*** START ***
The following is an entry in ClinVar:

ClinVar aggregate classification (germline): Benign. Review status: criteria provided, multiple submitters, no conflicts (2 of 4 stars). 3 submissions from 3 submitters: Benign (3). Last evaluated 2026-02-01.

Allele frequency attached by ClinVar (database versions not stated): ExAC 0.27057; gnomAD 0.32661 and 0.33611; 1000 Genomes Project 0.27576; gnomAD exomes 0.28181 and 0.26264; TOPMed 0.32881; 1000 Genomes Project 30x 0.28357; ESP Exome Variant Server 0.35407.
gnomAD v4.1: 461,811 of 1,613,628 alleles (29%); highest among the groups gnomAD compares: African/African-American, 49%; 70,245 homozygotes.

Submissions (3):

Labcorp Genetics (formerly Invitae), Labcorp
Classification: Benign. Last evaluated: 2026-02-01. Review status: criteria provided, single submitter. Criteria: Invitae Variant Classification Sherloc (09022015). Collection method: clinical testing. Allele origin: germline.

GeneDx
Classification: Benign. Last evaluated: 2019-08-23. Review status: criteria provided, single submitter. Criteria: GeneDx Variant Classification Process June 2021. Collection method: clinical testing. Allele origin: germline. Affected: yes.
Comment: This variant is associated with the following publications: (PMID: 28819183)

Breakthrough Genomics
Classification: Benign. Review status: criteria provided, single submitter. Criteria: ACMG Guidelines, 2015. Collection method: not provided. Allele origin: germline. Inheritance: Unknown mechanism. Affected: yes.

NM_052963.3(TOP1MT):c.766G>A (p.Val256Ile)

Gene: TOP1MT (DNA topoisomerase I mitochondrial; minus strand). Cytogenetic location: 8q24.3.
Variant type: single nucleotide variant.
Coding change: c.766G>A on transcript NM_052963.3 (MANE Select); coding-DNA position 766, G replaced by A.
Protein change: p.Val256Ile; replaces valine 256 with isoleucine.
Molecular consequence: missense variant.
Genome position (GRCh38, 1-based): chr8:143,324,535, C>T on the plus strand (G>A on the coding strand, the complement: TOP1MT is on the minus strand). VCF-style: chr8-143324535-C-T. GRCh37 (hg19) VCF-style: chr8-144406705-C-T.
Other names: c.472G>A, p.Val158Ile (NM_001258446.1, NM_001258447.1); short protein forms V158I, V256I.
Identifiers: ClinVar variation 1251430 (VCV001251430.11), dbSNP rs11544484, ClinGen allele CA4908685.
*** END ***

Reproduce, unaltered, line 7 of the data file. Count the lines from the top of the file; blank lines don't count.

Classification: Benign. Last evaluated: 2026-02-01. Review status: criteria provided, single submitter. Criteria: Invitae Variant Classification Sherloc (09022015). Collection method: clinical testing. Allele origin: germline.